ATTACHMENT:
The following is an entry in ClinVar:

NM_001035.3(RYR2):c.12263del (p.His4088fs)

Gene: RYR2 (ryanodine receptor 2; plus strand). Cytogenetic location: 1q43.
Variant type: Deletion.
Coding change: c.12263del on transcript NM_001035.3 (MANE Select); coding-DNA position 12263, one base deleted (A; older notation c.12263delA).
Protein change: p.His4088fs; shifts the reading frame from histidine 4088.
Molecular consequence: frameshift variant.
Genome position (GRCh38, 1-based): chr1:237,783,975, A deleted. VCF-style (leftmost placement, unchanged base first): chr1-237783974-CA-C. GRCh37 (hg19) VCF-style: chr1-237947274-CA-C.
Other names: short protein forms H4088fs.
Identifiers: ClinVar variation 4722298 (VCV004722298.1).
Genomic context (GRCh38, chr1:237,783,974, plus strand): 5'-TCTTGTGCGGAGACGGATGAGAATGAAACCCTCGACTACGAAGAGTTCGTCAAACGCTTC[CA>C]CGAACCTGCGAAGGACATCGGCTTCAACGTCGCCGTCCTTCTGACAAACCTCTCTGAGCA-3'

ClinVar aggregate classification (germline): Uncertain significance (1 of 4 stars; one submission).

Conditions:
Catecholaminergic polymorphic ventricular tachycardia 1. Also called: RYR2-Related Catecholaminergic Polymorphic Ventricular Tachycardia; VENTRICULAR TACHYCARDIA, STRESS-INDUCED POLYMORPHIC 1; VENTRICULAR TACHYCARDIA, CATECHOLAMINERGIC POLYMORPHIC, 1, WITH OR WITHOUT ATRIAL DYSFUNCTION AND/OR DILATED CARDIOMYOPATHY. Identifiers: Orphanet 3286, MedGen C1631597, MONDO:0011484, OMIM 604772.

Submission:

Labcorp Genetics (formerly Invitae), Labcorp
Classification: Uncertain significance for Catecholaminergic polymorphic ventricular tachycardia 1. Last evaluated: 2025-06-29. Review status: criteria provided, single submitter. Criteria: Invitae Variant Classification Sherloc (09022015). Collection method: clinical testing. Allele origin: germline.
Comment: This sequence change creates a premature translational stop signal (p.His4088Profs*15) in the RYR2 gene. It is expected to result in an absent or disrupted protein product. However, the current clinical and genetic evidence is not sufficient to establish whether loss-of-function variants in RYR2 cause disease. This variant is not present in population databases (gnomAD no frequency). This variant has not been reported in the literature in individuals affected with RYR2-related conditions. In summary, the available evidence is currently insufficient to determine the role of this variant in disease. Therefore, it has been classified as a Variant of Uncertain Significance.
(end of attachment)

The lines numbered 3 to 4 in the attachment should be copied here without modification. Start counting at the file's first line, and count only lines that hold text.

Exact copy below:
Gene: RYR2 (ryanodine receptor 2; plus strand). Cytogenetic location: 1q43.
Variant type: Deletion.